They’re here. For years, real estate agents and builders eagerly anticipated the entrance of millennials into the housing market.

A generation now larger than the baby boomers, millennials were battered by the financial crisis as they started their careers and delayed some of the milestones that accompany homeownership, such as marrying and starting a family. But in 2018, they represented the largest cohort of homebuyers at 37%, according to the National Association of Realtors.

“Millennial homebuyers are often looking for a lot at first and then they’re scaling back as they start searching for a home because of high prices and the limited selection of homes in most markets,” says Danielle Hale, chief economist for Realtor.com.

Despite the obstacle of low inventory of homes on the market, millennials are not likely to compromise on the condition of the home, which Hale says is in part because of their lack of experience as homeowners.

Brian Kee, 36, and his wife, Eliana, 33, purchased a three-bedroom, townhouse-style condo for $515,000 in Arlington, Va., upgrading from the nearby condo they owned for six years now that they have a child.

Although the Kees looked at single-family houses in the area, they ultimately settled on a townhouse about 200 feet from where they already lived.

“For us, the neighborhood and commute were more important than the size of the place,” Brian Kee says. “We also like that it was move-in ready and we didn’t have to do any work.”

“Millennials want almost instant HGTV-approved living,” says Michelle Sagatov, a real estate agent with Washington Fine Properties in Arlington. “As long as it’s on-trend enough, they’re happy to just bring their furniture and their toothbrush and move in.”

Understanding the priorities and preferences of millennial buyers is important to developers and to home sellers. “I tell sellers that there’s a ‘three-strike’ rule with a lot of buyers: If they have to change three things right away, that’s a deal-breaker,” Sagatov says. “Buyers don’t want to have to do any renovation, especially not right away.”

Seeking a community

Millennials range in age from mid-20s to late-30s, which means that some are early in their careers while others have more buying power and need space for a family.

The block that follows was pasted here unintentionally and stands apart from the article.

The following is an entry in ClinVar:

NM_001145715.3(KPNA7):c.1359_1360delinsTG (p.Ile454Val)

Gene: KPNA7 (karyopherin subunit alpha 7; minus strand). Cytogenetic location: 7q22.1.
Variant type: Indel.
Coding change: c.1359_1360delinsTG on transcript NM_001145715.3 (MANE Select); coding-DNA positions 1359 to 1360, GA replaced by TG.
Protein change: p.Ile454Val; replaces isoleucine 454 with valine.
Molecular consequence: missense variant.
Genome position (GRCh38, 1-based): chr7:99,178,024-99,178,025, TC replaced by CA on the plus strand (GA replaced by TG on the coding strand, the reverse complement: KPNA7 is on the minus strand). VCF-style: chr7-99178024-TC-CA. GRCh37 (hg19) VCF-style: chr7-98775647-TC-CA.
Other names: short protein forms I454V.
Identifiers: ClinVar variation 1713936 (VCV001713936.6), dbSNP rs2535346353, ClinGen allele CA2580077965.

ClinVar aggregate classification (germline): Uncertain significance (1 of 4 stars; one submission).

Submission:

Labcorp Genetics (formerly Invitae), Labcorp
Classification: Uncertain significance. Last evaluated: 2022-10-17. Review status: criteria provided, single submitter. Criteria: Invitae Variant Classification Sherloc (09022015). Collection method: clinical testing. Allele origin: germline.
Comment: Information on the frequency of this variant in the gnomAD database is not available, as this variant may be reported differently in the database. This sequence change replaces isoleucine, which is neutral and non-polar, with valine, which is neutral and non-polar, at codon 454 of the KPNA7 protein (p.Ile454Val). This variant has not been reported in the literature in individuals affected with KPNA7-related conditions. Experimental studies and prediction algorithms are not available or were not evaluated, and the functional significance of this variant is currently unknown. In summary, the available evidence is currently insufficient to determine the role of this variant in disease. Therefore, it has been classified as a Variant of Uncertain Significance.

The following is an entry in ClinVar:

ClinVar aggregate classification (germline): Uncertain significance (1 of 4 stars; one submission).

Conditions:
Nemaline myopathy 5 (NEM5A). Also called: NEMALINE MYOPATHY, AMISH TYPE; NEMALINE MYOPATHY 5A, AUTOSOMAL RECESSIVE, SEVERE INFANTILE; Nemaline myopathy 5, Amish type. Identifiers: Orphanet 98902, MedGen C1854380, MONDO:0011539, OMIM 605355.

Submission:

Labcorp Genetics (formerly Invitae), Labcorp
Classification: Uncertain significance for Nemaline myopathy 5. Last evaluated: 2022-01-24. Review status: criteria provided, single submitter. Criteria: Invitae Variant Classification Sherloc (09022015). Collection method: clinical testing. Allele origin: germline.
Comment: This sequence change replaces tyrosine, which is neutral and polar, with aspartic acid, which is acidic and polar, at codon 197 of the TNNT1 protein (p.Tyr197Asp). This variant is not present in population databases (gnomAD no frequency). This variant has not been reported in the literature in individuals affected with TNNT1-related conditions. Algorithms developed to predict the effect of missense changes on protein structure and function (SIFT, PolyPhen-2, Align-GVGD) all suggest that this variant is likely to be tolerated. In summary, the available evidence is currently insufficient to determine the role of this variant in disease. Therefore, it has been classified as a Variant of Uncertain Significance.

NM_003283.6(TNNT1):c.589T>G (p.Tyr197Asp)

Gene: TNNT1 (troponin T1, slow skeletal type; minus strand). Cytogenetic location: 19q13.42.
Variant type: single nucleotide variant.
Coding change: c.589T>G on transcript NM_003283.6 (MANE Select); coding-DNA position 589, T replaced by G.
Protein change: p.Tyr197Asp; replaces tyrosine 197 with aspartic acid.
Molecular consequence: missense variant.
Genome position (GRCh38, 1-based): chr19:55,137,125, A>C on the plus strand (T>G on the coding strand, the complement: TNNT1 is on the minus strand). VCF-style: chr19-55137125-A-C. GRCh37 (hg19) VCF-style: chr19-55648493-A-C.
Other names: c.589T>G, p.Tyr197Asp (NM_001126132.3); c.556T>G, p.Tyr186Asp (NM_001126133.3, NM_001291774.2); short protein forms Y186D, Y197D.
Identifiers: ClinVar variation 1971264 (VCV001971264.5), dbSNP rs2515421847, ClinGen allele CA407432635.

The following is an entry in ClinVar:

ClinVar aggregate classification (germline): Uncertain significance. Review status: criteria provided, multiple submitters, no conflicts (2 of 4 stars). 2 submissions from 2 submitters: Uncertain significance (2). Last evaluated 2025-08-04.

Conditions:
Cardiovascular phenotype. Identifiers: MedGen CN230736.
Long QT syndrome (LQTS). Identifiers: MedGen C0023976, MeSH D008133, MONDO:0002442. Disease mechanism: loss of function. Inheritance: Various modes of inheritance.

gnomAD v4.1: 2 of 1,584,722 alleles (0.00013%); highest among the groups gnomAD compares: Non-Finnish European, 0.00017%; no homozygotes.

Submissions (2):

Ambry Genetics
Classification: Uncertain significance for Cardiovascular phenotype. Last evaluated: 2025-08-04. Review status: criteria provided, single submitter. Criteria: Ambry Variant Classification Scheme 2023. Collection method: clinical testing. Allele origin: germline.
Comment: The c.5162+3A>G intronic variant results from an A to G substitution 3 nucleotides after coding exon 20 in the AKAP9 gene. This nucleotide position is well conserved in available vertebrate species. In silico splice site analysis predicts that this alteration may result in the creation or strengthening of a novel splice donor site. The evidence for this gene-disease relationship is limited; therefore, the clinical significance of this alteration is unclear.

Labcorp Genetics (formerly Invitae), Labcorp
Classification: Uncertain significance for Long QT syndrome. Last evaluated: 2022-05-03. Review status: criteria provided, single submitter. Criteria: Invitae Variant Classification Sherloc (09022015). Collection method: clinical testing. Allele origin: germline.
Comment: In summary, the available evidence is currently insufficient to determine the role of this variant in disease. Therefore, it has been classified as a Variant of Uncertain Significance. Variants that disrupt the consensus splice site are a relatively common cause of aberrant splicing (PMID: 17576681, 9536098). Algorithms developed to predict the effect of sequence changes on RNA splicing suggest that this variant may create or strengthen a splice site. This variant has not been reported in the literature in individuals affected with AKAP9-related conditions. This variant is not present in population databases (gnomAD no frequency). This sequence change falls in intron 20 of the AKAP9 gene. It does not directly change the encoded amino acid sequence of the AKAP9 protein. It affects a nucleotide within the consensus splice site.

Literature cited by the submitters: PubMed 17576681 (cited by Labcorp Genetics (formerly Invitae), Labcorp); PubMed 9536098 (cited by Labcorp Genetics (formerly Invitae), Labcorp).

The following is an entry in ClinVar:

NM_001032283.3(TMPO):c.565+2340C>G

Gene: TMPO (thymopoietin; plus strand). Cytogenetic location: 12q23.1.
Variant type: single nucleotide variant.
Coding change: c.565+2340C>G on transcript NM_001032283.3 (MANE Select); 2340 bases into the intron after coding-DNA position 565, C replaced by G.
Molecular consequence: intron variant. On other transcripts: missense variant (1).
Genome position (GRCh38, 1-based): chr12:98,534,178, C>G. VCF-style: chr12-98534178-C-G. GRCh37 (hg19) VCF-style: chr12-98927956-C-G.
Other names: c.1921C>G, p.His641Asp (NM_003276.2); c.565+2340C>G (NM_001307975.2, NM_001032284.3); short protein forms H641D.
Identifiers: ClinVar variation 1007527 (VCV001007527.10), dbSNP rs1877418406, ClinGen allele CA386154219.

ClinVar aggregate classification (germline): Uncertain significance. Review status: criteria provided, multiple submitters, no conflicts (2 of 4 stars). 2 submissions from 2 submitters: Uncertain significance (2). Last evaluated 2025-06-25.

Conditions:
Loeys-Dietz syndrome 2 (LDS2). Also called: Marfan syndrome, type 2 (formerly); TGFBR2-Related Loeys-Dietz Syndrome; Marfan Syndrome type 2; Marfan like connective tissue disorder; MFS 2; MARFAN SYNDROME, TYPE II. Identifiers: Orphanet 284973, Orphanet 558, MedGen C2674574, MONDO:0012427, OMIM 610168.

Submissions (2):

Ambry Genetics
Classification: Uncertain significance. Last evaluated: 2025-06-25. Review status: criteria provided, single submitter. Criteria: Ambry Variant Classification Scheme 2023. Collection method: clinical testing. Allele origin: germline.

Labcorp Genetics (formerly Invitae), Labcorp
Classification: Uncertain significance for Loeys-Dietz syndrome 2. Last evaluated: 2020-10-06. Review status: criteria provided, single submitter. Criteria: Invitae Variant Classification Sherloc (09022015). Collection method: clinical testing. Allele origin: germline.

“As a whole, millennials are very interested in a sense of community and place a priority on the neighborhood,” says Kerron Stokes, a real estate agent with RE/MAX Leaders in Denver.

Lauren Demeter, 31, and her husband, Landon Rordam, 32, who bought a single-family house in Arlington for $1 million, said they quickly realized their initial idea of purchasing a fixer-upper would take too much time and money.

“We found a 2,600-square-foot Tudor-style home with a detached garage that had already been converted into an office on the main level with a guest room upstairs,” Demeter says. “We prioritized a single-family home with at least three bedrooms and we wanted to be within walking distance of Metro since I work downtown.”

Many younger buyers have flexible jobs, Sagatov says, and telecommute part of the week. That means access to transit is less important to them than access to a fitness center, parks, coffee shops, and restaurants.

Pets over parking

Pets are more important to urban millennials than parking, says Trent Heminger, a real estate agent and executive vice president with Compass real estate brokerage in Washington.

Millennial buyers looking at condos ask whether the building is pet-friendly and whether there are any weight or other restrictions, Sagatov says. If they’re looking at a townhouse or single-family house, they want a yard for their dog, even if it’s small.

“For younger millennials who haven’t started a family yet, or even those who do have kids, the family pets are also a priority,” she says. “That’s one reason many young buyers want an outdoor space.”

Heminger says some millennial buyers are willing to take less square feet inside — “or even give up a bedroom — in order to get a little bit of outdoor space.”

In more suburban locations, a slightly larger yard where homeowners can have friends around is desirable.

“Outdoor living is a big part of the social fabric for millennials,” Stokes says. “A space for a fire pit or a covered patio where you can entertain a few friends are ideal.”

USB outlets

Tech-savvy millennials like the convenience of technology that they can control remotely, Heminger says, such as the ability to buzz someone in to deliver a package or someone who will walk their dog.

“Millennials grew up in the digital age, which gave them a thirst for instant information at their fingertips and virtual communication,” Stokes says. “Appliances such as smart thermostats, smart doorbells, and more that can be controlled from an app are all the rage. Connectivity is king when putting a house on the market these days.”

A simple step that sellers can take is to swap out standard outlets for ones that include USBs for charging, Stokes suggests. A USB outlet costs $7 to $9 a switch, he says.

“Constantly being on a smartphone drains a lot of power,” Stokes says. “When your home offers a charging hub or outlet for people, especially in unconventional rooms like the kitchen, they are more likely to stop and take a second look.”